If the Shivans are weapons, they're boogymen, ghosts under sheets. If they have a convincing artificial background (which would be adding complexity to allow for the idea, failing Occam's Razor), then we are back to my conjecture of a species that believes it is doing the right thing for the right reasons. By making them unaware of their artificial construction and history, you render the artificial nature of that construction of that history irrelevent to the them and us. Revealing this knowledge to the GTVA or the Shivans, just reverts us back to the monster under the bed setup.



"Not relevant"? Not quite. The point is that the distinction between artificiality and a natural evolution can be imprecise, at best -- an example is the effect of tools and culture on human cognitive development, both in the physical and intellectual sense. I would argue that the Shivans, by their displayed behavior in FS1 & FS2, would have to be artificial and "programmed" to some degree. And that argues, of course, for an unknown programmer.

You misuse Occam's Razor, which does not argue against complexity, but against recursive devices that "complexify" a solution without the need. In this case there is a very convincing need for contexts such as history and culture.

But I'll grant your critique of the "monster under the bed" agenda. I don't find it so troublesome, however.

A.

 

Offline mikhael

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Quote
Originally posted by TDM/JM:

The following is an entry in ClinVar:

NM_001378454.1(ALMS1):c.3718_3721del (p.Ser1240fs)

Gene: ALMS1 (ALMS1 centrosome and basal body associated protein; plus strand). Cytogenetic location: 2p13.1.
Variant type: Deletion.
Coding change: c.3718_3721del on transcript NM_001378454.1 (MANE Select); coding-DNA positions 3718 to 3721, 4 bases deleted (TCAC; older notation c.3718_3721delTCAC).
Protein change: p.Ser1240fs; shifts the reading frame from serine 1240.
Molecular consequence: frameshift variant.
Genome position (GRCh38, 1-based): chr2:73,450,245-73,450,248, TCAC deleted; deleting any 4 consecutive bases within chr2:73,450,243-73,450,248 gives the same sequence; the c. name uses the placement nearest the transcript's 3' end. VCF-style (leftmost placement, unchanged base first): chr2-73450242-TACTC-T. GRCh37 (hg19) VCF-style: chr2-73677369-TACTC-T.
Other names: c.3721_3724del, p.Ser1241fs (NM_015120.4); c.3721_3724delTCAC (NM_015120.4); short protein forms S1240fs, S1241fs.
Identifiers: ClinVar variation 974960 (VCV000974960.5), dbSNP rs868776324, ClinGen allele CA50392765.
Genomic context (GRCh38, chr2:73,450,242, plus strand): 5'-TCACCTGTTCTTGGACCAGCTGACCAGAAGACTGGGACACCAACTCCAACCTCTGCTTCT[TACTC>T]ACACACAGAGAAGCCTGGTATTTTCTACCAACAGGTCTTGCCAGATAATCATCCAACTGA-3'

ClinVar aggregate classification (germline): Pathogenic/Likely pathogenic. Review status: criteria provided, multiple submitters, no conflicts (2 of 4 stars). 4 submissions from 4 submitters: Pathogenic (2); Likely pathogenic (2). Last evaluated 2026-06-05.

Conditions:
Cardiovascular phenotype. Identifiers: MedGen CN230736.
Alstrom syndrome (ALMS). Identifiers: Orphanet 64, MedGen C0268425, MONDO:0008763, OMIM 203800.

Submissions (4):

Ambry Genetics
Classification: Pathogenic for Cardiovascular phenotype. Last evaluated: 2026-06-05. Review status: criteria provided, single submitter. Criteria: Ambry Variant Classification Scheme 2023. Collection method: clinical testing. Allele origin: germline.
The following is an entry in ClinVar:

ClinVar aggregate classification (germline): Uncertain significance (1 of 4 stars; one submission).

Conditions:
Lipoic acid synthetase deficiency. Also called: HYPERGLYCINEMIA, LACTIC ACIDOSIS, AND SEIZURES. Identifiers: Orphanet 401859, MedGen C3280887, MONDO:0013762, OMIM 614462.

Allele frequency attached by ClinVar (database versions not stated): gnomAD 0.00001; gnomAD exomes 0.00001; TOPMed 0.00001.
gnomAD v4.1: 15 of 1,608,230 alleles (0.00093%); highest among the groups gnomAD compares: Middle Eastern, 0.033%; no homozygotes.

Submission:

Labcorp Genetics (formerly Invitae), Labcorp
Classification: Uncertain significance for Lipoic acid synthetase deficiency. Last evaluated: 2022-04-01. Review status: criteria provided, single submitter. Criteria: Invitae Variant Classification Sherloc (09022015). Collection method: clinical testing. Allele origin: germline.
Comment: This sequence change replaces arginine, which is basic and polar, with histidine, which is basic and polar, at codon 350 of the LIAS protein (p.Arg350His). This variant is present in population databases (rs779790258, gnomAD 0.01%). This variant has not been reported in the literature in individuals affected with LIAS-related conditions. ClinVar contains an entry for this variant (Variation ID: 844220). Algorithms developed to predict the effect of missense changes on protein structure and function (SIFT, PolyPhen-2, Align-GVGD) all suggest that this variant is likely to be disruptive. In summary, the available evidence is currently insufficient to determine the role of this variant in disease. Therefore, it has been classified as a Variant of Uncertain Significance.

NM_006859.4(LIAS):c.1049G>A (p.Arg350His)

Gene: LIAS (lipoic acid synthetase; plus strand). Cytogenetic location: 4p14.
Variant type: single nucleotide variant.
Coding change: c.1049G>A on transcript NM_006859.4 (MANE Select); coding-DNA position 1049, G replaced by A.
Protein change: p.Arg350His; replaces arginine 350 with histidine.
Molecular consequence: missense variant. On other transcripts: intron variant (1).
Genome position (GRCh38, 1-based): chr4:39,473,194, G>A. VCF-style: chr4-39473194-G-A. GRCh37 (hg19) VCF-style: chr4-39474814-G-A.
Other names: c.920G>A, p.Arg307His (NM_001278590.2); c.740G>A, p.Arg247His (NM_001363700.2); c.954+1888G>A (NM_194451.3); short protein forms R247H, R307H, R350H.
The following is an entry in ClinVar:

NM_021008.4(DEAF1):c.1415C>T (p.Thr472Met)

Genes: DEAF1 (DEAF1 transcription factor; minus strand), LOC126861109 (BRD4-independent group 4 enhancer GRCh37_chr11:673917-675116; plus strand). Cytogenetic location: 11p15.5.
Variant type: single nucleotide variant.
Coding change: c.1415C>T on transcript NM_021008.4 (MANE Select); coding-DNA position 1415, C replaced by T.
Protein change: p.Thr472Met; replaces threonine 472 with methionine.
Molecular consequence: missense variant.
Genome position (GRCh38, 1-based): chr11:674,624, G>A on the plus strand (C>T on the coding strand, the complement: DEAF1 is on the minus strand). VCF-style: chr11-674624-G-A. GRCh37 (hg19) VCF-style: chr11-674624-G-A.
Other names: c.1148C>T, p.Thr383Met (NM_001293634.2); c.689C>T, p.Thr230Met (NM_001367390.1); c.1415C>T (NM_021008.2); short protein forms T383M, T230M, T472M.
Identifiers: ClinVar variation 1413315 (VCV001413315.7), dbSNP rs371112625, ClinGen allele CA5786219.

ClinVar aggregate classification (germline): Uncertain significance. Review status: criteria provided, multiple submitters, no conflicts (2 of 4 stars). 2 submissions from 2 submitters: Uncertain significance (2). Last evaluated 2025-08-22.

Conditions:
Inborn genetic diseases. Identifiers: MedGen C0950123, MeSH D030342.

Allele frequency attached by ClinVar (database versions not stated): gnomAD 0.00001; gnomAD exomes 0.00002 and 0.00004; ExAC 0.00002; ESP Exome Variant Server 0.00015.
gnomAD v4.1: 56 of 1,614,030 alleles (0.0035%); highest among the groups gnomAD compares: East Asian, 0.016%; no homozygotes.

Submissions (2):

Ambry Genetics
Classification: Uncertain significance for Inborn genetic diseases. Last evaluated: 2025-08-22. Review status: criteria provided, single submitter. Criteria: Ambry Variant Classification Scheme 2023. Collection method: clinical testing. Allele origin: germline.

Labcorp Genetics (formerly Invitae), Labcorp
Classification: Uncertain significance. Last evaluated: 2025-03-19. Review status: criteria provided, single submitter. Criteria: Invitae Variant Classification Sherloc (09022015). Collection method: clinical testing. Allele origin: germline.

"Not relevant"? Not quite. The point is that the distinction between artificiality and a natural evolution can be imprecise, at best -- an example is the effect of tools and culture on human cognitive development, both in the physical and intellectual sense. I would argue that the Shivans, by their displayed behavior in FS1 & FS2, would have to be artificial and "programmed" to some degree. And that argues, of course, for an unknown programmer.

You misuse Occam's Razor, which does not argue against complexity, but against recursive devices that "complexify" a solution without the need. In this case there is a very convincing need for contexts such as history and culture.
...
A.

First, to Occam's Razor: The principle of parsimony (also known as Occam's Razor) states, "one should not increase, beyond what is necessary, the number of entities required to explain anything". Your interpretation is incorrect. Their behavior is explicable without introducing artificial construction or unknown programmers. I see no evidence of either programming, nor artificial behavior. They, in fact, act like more technologically advanced, and angrier, versions of GTVA pilots.

I have very specific reason for disliking, and therefore challenging, the boogeymen theory. Simply put, I have more faith in Volition's ability to create a satisfying enemy. If the Shivans are as one dimensional as the monster under the bed, how can we take them as a credible threat? I for one can't, and my satisfaction with the game would be diminished. If they're such one dimensional beasties, I might as well play Space Invaders, for all the satisfaction I will recieve from defeating them.